Here are three reasons why Japan is the best place to start teaching abroad!1) Japanese kids are fantastic
Of course, not all Japanese kids are fantastic. There are some who get their kicks by goofing off and generally being a pain , but as a whole they are wonderful. Time and time again, as I walk around the classroom and see kids diligently completing their worksheets or battling with the new conversational objective I am brought to mind of the way I and many of my classmates were at their age: cheeky, lazy, sullen; particularly if we had a new teacher.
The vast majority of kids in Japan show you the same respect as they would their regular teacher meaning that, rather than spending your time berating the difficult kids you can get on with the task of actually teaching them.2) Free time
Everyone knows that the one of the best things about teaching is the holidays, but this isn’t necessarily the case for most Japanese teachers. They will likely spend their vacation times with club activities or helping with festival plans, as well as getting bogged down in various other administrative obligations. But not you. You will likely have long, vacations during which you can check out everything that this amazing country has to offer.
As an teacher you may find that you have random days off in the week, particularly during exam times, which are perfect for day trips or exploring your hometown. And the free time doesn’t stop there, as some schools don’t always require you to be working flat out, and you may end up with time here and there throughout your working day, during which you can hit your Japanese textbooks, brush up on teaching techniques, or even write blog posts telling people how great it is teaching in Japan!3) Job satisfaction
You knew this was coming, because that’s what everyone says about teaching: ‘oh, it’s so rewarding’, and you look at their prematurely grey hair, their stress lines and the look of the cult in their eyes, nod, and put it down to self-delusional brainwash making up for their low salary. But I can honestly say, in my professional life, there really is nothing to compete with that moment when the look on a student’s face goes from complete confusion to being filled with the spark of understanding.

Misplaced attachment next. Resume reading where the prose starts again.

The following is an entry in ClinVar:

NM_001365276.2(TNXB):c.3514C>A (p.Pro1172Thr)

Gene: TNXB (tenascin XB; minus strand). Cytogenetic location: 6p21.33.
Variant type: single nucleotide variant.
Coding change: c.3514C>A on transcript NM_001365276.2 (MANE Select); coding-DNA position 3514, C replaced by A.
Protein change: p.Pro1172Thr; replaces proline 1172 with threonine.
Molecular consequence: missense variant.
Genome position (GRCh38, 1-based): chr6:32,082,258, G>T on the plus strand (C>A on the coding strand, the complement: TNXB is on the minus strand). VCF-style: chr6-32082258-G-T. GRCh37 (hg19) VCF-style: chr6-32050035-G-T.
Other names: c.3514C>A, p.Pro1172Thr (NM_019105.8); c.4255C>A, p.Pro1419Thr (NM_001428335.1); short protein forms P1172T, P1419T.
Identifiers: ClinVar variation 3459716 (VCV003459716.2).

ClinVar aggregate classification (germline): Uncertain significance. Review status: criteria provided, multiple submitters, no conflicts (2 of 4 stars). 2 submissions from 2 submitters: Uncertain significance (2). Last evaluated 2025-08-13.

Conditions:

Yes, there are many professions out there where you can earn a ton, and I have no doubt you could be happy and fulfilled. Maybe one day in the future that will happen to me.
China: if you are starting out as a first time English teacher, China is definitely the best choice. What you can expect is teaching a group of students who are very eager to learn and not shy to participate in the classroom. Outside of work you will find amazingly delicious food on the cheap, friendly and outgoing people, and a fast moving nightlife. Depending on which city in China, you can enjoy the modern amenities of Shanghai and Beijing, or the more traditional Asian lifestyle of second tier cities like Hangzhou and Suzhou, both a short train ride away from Shanghai. If you make through a year of teaching in China, it means you’re highly qualified for the top jobs around Asia. You’ll have your TOEFL already as many jobs don’t require teaching experience but do require your teaching certificate, and one year of solid experience under your belt.
Vietnam: Vietnam is currently experiencing a boom in demand for English teachers thanks to their skyrocketing economy. It’s one of the best places to get your feet wet as you won’t need experience to get started and you’ll be in the middle of a culture that’s electrified by economic growth. Vietnam has bustling cities like Hanoi and Ho Chi Minh, and sleepy beach towns like Na TRang and Mui Ne. Many teachers find themselves spending extended amounts of time working in both country and the city. The food is light and lacking the typical oiliness of Chinese food. The people are friendly and open. The nightlife is buzzing.
Thailand: In Thailand you’ll encounter tourist infrastructure no matter where you go, making it ideal for getting started in Asia. Hostels, burger joints, and English speaking service people everywhere make it easy to transition if you’re taking the plunge on your own to start teaching English abroad. The downside is salaries are lower than other teaching destinations like China and Vietnam. Did I mention the exquisite beaches?